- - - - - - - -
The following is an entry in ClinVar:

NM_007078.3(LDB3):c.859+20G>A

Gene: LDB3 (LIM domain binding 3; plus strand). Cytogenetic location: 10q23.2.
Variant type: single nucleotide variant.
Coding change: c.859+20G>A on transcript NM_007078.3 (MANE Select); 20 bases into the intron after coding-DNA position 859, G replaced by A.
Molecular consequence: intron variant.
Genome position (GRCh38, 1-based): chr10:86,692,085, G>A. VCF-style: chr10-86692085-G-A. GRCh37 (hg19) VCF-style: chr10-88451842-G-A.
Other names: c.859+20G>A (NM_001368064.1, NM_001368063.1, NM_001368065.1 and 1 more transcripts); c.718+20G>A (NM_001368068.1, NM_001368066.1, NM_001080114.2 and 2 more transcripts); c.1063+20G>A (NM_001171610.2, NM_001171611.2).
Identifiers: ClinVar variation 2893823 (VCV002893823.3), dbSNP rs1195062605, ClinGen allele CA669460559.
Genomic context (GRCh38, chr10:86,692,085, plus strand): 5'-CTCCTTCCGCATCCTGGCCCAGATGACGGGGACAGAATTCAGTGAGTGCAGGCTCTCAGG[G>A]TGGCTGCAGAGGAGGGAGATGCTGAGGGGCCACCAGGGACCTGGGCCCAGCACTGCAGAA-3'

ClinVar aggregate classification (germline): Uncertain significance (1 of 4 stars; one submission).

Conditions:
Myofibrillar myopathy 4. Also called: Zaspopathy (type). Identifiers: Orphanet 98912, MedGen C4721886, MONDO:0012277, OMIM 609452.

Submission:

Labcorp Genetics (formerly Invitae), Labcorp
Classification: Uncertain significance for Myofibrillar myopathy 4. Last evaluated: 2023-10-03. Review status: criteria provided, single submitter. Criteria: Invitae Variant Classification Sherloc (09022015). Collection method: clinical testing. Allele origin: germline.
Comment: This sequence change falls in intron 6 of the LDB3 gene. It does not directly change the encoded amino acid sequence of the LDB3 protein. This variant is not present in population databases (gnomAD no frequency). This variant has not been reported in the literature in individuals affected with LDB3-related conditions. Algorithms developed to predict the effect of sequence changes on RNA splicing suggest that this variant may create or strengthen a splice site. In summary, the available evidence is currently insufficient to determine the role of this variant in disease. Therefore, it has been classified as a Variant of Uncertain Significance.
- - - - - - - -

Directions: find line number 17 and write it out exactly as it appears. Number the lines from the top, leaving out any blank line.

Comment: This sequence change falls in intron 6 of the LDB3 gene. It does not directly change the encoded amino acid sequence of the LDB3 protein. This variant is not present in population databases (gnomAD no frequency). This variant has not been reported in the literature in individuals affected with LDB3-related conditions. Algorithms developed to predict the effect of sequence changes on RNA splicing suggest that this variant may create or strengthen a splice site. In summary, the available evidence is currently insufficient to determine the role of this variant in disease. Therefore, it has been classified as a Variant of Uncertain Significance.